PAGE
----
Opinion
Education Funding Opinion

RTT and the Problem with Trying to Do Too Many Things at Once

By Sara Mead — August 29, 2010 3 min read

An awful lot of ink’s been spilled on RTT in the past week. But I think the abundant commentary is missing an important point: RTT’s diffuse focus--across four reform priorities, with multiple different criteria within each of those priorities and additional criteria outside those priorities, too--and how those multiple competing priorities affected the outcomes.

Press reports have tended to focus on RTT’s support for teacher performance evaluations and charter schools--but those two issues together account for barely 20% of the total available RTT points. Under the RTT application criteria, there were some 40 different ways for states to win--or lose--points. One would never know from media accounts that states could win or lose points for their plans to share data with researchers (6 points), provide professional development and support to teachers and principals (10 points for plans to provide support and 10 points for plans to continuously improve its effectiveness), or ensure equitable distribution of teachers in high-need subject areas (10 points), or for the extent to which their school finance systems provide equitable funding to high-poverty districts and schools (8 points). RTT’s incentives for states to adopt Common Core standards and aligned assessments are widely known, but states could also receive up to 20 points for their plans to support the transition to enhanced standards and assessments.

That complexity and diffuse focus makes it difficult to pinpoint exactly how a state won or lost. For example, New York, Maryland and Hawai’i, whose high RTT rankings surprised many observers, got full or near-full points for “supporting the transition to enhanced standards and assessments,” while reform darlings Louisiana and Colorado both came in near the bottom on this item, each losing 3.8 points on it. Maryland, Ohio, New York, and Hawai’i also got more of the 20 points available for “providing effective support to teachers and principals,” than any state except Georgia, while Louisiana lost 6.2 points on this item (Had Louisiana gotten full points on this item and one other point somewhere else, it would have beat out Ohio for the 10th RTT grant). Take a look at the many issues in RTT that are not sexy reform hot buttons, and you’ll often find surprise winners Maryland, New York, and Hawai’i near the top on these items, picking up a point or so over reform favorites like Colorado and Louisiana. And those points add up. (To help folks analyze these issues in greater detail, I’ve created a spreadsheet of all the finalist states’ scores on the 60 different RTT areas and sub-areas. Since there are so many items in this spreadsheet, it probably contains a few typos--if you find them, let me know in comments so I can fix it.)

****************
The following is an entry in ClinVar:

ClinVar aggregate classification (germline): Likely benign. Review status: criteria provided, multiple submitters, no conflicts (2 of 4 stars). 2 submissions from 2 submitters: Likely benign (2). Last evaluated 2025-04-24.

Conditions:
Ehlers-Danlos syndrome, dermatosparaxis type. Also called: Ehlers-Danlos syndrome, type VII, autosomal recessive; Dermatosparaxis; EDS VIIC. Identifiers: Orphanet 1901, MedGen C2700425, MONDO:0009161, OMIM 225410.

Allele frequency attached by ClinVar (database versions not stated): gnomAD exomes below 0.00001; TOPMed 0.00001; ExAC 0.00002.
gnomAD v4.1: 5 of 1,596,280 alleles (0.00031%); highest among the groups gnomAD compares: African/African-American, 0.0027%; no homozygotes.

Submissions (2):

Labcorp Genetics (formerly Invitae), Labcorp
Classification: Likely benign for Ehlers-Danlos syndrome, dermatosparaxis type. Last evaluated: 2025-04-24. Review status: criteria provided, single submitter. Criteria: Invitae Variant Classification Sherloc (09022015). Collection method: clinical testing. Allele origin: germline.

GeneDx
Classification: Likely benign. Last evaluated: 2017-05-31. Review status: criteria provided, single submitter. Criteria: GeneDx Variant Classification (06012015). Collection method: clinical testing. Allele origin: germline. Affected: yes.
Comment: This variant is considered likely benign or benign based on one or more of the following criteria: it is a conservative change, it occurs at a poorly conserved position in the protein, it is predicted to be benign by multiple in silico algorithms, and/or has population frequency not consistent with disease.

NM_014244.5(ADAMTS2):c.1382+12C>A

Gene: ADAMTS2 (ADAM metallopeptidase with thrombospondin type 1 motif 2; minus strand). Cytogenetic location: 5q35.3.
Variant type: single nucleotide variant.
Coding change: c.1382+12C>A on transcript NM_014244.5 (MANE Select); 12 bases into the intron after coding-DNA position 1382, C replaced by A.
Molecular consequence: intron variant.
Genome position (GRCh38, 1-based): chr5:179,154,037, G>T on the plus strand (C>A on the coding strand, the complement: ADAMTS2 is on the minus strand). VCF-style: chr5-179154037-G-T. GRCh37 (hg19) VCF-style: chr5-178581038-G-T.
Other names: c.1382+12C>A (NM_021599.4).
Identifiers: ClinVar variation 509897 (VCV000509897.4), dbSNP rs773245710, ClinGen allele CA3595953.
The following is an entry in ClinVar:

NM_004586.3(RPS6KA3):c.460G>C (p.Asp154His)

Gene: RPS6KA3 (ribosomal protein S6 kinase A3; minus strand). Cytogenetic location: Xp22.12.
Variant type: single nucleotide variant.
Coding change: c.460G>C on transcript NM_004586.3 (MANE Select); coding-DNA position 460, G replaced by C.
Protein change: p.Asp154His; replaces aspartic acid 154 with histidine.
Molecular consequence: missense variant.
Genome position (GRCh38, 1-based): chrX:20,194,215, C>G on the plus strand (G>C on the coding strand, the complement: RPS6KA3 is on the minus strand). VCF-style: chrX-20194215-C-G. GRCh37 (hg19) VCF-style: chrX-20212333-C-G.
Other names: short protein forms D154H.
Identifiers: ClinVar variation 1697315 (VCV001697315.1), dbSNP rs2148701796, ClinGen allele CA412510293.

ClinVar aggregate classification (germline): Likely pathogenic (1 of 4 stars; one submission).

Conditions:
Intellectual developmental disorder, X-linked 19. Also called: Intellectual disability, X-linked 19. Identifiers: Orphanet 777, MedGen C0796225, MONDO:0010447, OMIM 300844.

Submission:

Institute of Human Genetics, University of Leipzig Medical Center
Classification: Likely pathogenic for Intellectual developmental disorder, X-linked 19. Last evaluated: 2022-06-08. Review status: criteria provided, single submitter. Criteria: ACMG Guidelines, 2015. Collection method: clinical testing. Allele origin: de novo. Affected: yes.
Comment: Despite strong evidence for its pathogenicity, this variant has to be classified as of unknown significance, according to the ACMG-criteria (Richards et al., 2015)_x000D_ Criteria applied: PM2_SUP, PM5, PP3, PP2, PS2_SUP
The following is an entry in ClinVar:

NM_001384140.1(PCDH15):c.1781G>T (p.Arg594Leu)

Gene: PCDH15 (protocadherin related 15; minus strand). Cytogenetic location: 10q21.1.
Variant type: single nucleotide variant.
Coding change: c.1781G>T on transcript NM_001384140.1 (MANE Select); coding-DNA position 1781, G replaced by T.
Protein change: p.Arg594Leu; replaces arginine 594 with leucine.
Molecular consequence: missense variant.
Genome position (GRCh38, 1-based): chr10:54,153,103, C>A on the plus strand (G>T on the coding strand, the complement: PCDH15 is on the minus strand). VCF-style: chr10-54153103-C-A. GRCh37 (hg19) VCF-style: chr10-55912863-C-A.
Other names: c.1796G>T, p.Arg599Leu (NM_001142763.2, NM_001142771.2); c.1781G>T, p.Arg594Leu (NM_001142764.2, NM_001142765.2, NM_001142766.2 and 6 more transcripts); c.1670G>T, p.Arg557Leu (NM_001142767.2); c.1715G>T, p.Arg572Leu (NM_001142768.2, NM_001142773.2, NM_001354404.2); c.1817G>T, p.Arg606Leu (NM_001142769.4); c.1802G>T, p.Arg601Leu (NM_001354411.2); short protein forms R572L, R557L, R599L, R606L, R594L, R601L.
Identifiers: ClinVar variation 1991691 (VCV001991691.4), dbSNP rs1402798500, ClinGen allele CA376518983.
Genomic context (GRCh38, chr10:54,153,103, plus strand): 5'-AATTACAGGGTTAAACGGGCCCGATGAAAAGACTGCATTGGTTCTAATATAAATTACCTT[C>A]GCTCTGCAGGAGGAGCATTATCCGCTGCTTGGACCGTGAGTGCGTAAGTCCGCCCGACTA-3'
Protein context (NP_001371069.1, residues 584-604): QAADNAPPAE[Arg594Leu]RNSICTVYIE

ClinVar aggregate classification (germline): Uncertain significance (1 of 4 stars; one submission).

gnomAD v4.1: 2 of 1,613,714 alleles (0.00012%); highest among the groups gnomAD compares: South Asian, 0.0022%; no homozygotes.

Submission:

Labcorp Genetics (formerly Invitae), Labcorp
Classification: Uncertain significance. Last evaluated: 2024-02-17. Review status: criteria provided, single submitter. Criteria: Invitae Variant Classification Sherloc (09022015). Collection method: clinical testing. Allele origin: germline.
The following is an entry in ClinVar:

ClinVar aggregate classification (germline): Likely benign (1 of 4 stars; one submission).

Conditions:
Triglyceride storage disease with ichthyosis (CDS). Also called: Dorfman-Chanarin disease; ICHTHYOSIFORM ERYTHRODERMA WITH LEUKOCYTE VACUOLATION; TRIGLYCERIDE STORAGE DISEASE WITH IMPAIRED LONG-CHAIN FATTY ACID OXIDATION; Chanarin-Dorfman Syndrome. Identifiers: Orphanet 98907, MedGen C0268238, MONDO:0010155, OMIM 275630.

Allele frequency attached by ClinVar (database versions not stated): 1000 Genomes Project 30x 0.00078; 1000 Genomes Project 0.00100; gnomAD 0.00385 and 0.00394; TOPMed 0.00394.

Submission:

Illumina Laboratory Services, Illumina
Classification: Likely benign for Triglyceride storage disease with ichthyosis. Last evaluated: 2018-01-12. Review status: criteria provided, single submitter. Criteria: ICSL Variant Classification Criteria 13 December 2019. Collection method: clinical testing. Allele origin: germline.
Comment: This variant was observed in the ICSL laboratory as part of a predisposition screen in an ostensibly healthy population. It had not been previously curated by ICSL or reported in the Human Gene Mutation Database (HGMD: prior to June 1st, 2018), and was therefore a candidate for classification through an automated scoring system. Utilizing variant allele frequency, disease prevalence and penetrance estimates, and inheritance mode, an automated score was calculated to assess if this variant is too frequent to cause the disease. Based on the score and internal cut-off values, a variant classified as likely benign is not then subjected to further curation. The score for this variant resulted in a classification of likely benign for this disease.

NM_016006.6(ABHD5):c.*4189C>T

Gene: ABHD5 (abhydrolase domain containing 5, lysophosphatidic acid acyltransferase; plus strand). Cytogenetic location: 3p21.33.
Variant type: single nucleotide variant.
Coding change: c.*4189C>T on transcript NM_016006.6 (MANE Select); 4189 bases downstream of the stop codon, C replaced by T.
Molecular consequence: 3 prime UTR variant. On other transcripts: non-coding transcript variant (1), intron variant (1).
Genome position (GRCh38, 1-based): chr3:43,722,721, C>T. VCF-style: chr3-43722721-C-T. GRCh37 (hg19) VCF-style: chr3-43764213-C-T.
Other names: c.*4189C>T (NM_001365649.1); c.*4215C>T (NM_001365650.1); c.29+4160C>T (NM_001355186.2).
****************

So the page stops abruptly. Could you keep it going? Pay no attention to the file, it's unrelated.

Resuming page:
Many observers believe RTT’s outcomes raise concerns about the reliability of scoring in high-stakes competitive grant programs. I think the steps Andy Rotherham outlines here probably make sense. We should also try to learn from successful competitive grant programs in other areas of government.

But I think that an equally important lesson in RTT is the perils of trying to cram too many different reform focuses into a single competitive grant program. It’s easy to see why the administration wanted RTT to look at states’ comprehensive reform strategies and support for education, and why they wanted to include a range of issues that appealed to both the school reform crowd (teacher evaluation, charters) and more traditional education reformers (professional development, equitable distribution of teachers and funding). But, ultimately, that diffuse focus--and the difference between that focus and top-level administration rhetoric focused on specific reforms--played a role in producing outcomes that didn’t match expectations. I would imagine the diffuse focus also played a role in some of the scoring issues that have been raised, since it made scoring a lot more complicated. RTT would have been more effective in rewarding state officials who took politically risky reforms in key areas if it had focused more narrowly on those areas. I’m also a bit concerned about the potential impact of RTT’s focus on doing everything at once on states’ capacity to truly implement the reforms they promised.

A number of observers have said the RTT outcomes don’t match the administration’s reform priorities. I’m not sure if that’s true, or if the outcomes are more a reflection that the administration’s priorities themselves are diffuse. If so, that could have important implications going into ESEA reauthorization--and reform-y types could again find themselves looking at outcomes they didn’t expect.
RTT Finalists 2.xlsx

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The opinions expressed in Sara Mead’s Policy Notebook are strictly those of the author(s) and do not reflect the opinions or endorsement of Editorial Projects in Education, or any of its publications.